NORWALK, Conn. – The Cranbury and Norwalk Cal Ripken baseball programs have played interleague games in recent years, and now they have decided to join forces in one league.
Cranbury will now be part of the Cal Ripken League and will play under that program’s rules. Cranbury, which started in 1960, had played under PONY rules. The new league will have a Cranbury and Norwalk division. Young ballplayers also have the option of participating in Norwalk Little League.
“We get along very well, and it makes sense to combine,’’ said Rich Clemens, president of Cranbury Baseball. “The days of having three separate leagues may be coming to an end. Our numbers warrant that conclusion.”
The Cal Ripken League has grown steadily over the past few years, league President Tony Schwartz said. Nearly 315 young players were in the program last summer, he said.
One addition to the new league will be a summer program. The spring season ends in early June. A wood-bat league for players who do not make all-star teams but want to continue playing will now have a chance to do so.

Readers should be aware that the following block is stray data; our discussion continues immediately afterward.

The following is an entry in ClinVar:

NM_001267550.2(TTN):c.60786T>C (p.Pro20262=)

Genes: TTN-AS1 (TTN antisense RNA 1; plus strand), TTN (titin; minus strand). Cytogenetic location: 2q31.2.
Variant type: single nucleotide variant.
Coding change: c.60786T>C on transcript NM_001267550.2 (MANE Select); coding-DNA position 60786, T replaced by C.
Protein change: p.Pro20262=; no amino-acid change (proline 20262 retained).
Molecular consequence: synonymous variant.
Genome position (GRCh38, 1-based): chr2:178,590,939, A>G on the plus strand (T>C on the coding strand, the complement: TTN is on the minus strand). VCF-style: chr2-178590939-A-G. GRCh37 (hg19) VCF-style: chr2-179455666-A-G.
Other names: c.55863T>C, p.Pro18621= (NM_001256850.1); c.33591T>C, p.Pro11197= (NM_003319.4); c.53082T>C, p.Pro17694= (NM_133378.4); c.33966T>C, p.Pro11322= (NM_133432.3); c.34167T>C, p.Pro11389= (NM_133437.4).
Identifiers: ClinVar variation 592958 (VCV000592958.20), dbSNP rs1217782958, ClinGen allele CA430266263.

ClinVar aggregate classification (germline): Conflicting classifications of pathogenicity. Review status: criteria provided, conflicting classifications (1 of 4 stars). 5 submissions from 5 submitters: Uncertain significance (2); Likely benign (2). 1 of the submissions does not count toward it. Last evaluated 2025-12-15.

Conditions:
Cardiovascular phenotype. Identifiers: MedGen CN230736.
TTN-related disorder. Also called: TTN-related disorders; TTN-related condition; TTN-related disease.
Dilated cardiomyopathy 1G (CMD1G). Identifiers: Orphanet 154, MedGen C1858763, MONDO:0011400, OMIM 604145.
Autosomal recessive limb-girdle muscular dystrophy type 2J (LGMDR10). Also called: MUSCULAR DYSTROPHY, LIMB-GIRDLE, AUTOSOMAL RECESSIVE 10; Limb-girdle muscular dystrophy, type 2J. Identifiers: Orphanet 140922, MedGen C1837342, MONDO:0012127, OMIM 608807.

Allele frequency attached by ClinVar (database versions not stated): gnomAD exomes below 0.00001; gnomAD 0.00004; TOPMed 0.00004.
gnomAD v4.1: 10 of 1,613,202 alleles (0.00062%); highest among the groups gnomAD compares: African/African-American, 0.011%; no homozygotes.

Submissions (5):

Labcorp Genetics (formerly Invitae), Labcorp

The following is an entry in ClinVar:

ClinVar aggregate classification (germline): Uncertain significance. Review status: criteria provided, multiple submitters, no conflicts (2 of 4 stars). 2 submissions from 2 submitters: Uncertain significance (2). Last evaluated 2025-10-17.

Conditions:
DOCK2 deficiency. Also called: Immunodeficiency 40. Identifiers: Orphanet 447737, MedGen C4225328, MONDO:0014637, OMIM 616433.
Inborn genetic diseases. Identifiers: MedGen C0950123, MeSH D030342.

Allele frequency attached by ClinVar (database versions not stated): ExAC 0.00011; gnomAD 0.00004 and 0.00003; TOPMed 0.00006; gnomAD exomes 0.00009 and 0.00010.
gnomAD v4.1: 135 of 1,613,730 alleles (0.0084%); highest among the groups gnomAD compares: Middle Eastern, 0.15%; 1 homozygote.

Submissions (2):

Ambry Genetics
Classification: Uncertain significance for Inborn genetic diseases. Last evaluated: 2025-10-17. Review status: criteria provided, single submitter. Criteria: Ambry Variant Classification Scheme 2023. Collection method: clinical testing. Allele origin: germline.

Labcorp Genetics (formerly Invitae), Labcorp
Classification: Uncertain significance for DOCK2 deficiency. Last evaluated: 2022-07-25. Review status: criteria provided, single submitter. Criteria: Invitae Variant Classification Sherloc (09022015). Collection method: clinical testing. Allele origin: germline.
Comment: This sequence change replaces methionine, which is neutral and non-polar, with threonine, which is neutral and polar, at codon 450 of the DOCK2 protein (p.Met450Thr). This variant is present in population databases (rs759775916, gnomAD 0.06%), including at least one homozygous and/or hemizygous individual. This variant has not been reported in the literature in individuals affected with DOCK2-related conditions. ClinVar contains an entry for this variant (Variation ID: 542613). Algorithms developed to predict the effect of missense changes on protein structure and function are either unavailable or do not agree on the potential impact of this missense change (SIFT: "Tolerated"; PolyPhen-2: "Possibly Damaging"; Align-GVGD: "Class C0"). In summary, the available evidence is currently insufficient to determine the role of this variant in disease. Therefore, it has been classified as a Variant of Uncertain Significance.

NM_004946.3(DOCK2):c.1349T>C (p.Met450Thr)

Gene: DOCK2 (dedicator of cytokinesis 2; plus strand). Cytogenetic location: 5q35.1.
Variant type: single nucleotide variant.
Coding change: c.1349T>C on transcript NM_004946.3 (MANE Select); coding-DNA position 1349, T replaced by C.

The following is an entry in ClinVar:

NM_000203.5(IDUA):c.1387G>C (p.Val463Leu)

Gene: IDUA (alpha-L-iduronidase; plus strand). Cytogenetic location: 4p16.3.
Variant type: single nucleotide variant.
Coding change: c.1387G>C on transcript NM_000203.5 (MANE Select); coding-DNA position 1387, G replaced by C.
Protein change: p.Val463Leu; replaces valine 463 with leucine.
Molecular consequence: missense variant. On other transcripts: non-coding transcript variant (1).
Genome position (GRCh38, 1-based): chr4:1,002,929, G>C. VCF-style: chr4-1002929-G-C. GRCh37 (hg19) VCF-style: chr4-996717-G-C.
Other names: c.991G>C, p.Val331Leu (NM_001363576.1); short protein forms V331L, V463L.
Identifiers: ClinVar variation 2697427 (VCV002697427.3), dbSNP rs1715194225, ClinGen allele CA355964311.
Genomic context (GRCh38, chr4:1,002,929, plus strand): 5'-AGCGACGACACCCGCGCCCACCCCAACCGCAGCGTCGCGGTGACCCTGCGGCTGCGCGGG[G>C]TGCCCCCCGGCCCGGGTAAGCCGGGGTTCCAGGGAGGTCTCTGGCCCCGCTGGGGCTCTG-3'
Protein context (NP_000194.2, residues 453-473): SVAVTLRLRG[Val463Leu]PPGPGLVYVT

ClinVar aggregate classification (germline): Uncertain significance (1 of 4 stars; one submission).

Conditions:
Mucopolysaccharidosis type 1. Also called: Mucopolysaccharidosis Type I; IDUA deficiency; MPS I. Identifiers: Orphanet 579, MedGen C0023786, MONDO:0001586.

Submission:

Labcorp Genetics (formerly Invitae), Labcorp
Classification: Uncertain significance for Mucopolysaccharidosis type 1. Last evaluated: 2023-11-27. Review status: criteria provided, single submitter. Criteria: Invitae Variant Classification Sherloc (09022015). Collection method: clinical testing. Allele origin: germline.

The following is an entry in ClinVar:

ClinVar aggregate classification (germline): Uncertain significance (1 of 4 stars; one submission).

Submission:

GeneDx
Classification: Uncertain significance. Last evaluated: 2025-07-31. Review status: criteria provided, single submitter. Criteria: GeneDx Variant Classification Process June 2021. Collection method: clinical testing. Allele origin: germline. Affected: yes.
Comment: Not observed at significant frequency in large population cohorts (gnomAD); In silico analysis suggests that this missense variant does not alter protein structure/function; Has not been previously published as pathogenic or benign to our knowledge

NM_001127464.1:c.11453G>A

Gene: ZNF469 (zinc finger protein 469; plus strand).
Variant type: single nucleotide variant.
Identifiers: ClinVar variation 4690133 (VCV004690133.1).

“It’s a terrific concept,’’ Schwartz said. “The criticism of a lot of youth leagues is that they are too focused on all-stars. Now we can do greater things for non-all-stars. They can have fun and work on their fundamentals.”
By increasing the talent pool, the leagues can also provide a better experience for the players.
"Now you’re looking at league with 500-plus kids,’’ Clemens said. “You can do more things for them. In the Cranbury 11-12 division, we had 40 kids on four teams. You’re scraping all the time to get players. Now we’ll have eight teams of 13. ... And financially it makes sense. With 500 kids playing, we’ll be able to do more with upkeep of the fields, fixing the mound, batting cages and winter instruction.”
One important component for Cranbury officials was to keep the name. The league has a rich history in Norwalk and has produced several professional players such as Mo Vaughn and Glenn Katz.
“Were mindful of the fact that we have a legacy,’’ Clemens said. “But where are we today, and where will we be tomorrow? We don’t want a situation where you have three teams in a division scrapping for games. That could’ve happened.”
Cranbury will have four seats on the league’s new 11-member board. Schwartz will retain the presidency.
“The most stressful time for any league is the first few months when the signups are occurring,’’ he said. “You’re always wondering if you’re going to get the numbers you need. There’s a certain amount of comfort now that we have a bigger league. Now it’s up to us. We have to deliver a program that’s top notch, that is worthy of people coming to us."
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